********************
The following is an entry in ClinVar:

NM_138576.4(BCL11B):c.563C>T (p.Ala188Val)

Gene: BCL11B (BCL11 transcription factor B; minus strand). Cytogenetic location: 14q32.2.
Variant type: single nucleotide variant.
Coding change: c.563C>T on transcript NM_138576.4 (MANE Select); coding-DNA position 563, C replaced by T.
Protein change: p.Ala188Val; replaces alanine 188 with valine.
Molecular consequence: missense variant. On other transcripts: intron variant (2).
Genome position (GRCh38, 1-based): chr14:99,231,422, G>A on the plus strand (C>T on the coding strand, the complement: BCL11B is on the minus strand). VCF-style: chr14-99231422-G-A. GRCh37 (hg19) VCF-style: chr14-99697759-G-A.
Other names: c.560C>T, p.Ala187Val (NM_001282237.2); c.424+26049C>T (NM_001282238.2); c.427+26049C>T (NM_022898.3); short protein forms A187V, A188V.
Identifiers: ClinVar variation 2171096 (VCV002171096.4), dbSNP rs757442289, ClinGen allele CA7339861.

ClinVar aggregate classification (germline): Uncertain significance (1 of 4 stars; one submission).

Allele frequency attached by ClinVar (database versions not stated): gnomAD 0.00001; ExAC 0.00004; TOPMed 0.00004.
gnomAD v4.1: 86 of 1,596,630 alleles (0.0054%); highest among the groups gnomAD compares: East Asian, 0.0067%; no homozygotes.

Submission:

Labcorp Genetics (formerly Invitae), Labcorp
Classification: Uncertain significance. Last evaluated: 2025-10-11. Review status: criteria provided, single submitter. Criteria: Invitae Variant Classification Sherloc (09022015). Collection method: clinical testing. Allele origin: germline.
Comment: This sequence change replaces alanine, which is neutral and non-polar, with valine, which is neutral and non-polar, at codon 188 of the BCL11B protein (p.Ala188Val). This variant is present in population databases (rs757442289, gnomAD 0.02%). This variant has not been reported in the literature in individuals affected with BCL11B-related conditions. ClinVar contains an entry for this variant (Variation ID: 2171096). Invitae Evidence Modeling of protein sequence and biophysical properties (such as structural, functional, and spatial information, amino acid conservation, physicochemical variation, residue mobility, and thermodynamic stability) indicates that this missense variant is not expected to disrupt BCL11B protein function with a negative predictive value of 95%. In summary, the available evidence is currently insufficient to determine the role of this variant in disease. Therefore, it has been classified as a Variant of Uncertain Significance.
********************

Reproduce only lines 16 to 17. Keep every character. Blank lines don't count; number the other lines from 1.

Classification: Uncertain significance. Last evaluated: 2025-10-11. Review status: criteria provided, single submitter. Criteria: Invitae Variant Classification Sherloc (09022015). Collection method: clinical testing. Allele origin: germline.
Comment: This sequence change replaces alanine, which is neutral and non-polar, with valine, which is neutral and non-polar, at codon 188 of the BCL11B protein (p.Ala188Val). This variant is present in population databases (rs757442289, gnomAD 0.02%). This variant has not been reported in the literature in individuals affected with BCL11B-related conditions. ClinVar contains an entry for this variant (Variation ID: 2171096). Invitae Evidence Modeling of protein sequence and biophysical properties (such as structural, functional, and spatial information, amino acid conservation, physicochemical variation, residue mobility, and thermodynamic stability) indicates that this missense variant is not expected to disrupt BCL11B protein function with a negative predictive value of 95%. In summary, the available evidence is currently insufficient to determine the role of this variant in disease. Therefore, it has been classified as a Variant of Uncertain Significance.